Thoughts on the Sunday Times Young Writer of the Year Shortlist

Next week, this year’s Shadow panel for the Sunday Times / Warwick University Young Writer of the Year Award will gather electronically to pick their winner from the five books chosen this year. While it is a shame that they can’t make the trip into London to meet in person to do it, I’m sure Read More

Reviews catch-up: Harris, Murata, Daré & Wigglesworth

My pile of read but not yet reviewed books runneth over, so some shorter notes follow, plus some Shiny linkiness. The Book Lover’s Quiz Book – Novel Conundrums by Gary Wigglesworth My full review of this fun book is over at Shiny, but I’m writing about it here too as it’s an ideal Christmas present Read More

Smoke and mirrors – some novels about Magicians

Novels involving magicians – illusionists and conjurors rather than Gandalf types that is, score highly on my literary theme radar. I love all their skills, sleight of hand and misdirection, the optical illusions, all backed up by patter or a stage presence that fools us. Nowadays, of course, we exclaim in wonderment “how did they Read More

Six Degrees of Separation: Wild Card

My favourite monthly tag, hosted by Kate at Booksaremyfavouriteandbest,  Six Degrees of Separation picks a starting book for participants to go wherever it takes them in six more steps. Links in the titles will take you to my reviews where they exist. This month it’s a wild card – with the instructions to start with the book Read More

Vampire novels I have read – Ranked!

When I was writing my recent review of Vlad by Carlos Fuentes, a literary relocation of Dracula to modern Mexico, I was struck by the large number of vampire novels that I’ve read over the years, especially since I began blogging – probably more vampires than zombies, fallen angels, demons and perhaps even ghosts added Read More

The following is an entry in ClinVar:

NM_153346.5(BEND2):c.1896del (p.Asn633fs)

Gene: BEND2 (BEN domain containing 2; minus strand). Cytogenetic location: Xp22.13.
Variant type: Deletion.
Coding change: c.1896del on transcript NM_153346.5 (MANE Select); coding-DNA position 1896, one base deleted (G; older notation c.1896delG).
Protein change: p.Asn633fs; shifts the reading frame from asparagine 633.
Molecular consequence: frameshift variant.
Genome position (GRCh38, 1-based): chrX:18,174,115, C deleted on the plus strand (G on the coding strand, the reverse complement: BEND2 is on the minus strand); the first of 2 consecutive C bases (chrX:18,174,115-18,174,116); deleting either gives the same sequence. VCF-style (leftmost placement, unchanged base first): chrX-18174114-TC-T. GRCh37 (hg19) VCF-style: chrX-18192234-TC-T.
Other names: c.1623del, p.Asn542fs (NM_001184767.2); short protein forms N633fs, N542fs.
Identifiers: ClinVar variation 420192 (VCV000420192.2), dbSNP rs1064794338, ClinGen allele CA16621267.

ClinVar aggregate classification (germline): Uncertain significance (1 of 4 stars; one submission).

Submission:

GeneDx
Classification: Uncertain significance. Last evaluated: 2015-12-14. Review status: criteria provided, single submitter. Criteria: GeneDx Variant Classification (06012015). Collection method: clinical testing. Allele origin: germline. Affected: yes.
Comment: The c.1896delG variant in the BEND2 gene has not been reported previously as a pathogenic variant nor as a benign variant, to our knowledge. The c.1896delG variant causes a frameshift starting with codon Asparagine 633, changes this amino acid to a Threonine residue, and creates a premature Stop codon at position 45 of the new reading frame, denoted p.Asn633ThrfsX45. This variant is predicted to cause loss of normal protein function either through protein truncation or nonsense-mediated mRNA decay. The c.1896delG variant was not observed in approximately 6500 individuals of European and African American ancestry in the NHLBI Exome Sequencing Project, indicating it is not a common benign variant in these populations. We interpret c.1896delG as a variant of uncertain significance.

Six Degrees of Separation: How To Do Nothing

My favourite monthly tag, hosted by Kate at Booksaremyfavouriteandbest,  Six Degrees of Separation picks a starting book for participants to go wherever it takes them in six more steps. Links in the titles will take you to my reviews where they exist. This month our starting book is: How to Do Nothing by Jenny Odell As Kate Read More

20 Books of Summer #11-12 – de Hériz & Aboulela

The Manual of Darkness by Enrique de Hériz Translated by Frank Wynne I’ll be writing this book up more fully for Shiny’s ‘My Summer Reading’ slot, in which reviewers highlight an older book they’ve been reading, but I’ll write about it in short here as it’s just still Spanish Lit Month as hosted by Stu Read More

Book Group report: D is for … Dune

Dune by Frank Herbert This was our book group choice for this month – a good lockdown read being a veritable chunkster (884 pages in the edition I read). I’ve read it twice before, as a teenager in the 1970s followed by sequels Dune Messiah and Children of Dune, then again in the 1980s after Read More

Six Degrees of Separation: What I Loved

My favourite monthly tag, hosted by Kate at Booksaremyfavouriteandbest,  Six Degrees of Separation picks a starting book for participants to go wherever it takes them in six more steps. Links in the titles will take you to my reviews where they exist. I’ve opted for a single link between all the books this month which should be Read More

Alfred Hayes and his three ages of failed love…

I discovered the world of Alfred Hayes a couple of years ago when I read My Face For the World to See (reviewed here). That novella explored the doomed relationship between a nameless married narrator who rescues a younger woman from drowning at the beach in LA. The writing was so beautiful, so intense, so Read More

Six Degrees of Separation: The Road

My favourite monthly tag, hosted by Kate at Booksaremyfavouriteandbest,  Six Degrees of Separation picks a starting book for participants to go wherever it takes them in six more steps. Links in the titles will take you to my reviews where they exist. This month, my links are all on a single theme, which I’ll tell you at Read More

Making plants fun! Review & Q&A

I Ate Sunshine for Breakfast by Michael Holland Illustrated by Philip Giordano I don’t feature many new children’s books on this blog, but I couldn’t say no when offered this one which is published today by Flying Eye Books. I mean, just look at that lovely cover. And then I opened the book up, and Read More

Crime Panel event at Mostly Books

Last night, I went to my local indie bookshop, Mostly Books in Abingdon, for their latest Crime Panel event. We had not just one or two, but five crime authors talking about their work! Olivia Kiernan, CJ ‘Caz’ Tudor, Andrew Wilson, Mick Herron and Dominick Donald. It was such a treat, and thank you to Read More

Silver by Chris Hammer

Chris Hammer was a journalist for years before writing his first thriller, Scrublands, (see Kim’s review here). In Scrublands, investigative journalist Martin Scarsden visits a town in the bush where, a year before, a priest had shot at his congregation before being killed himself. He discovers that the accepted facts don’t fit and in doing Read More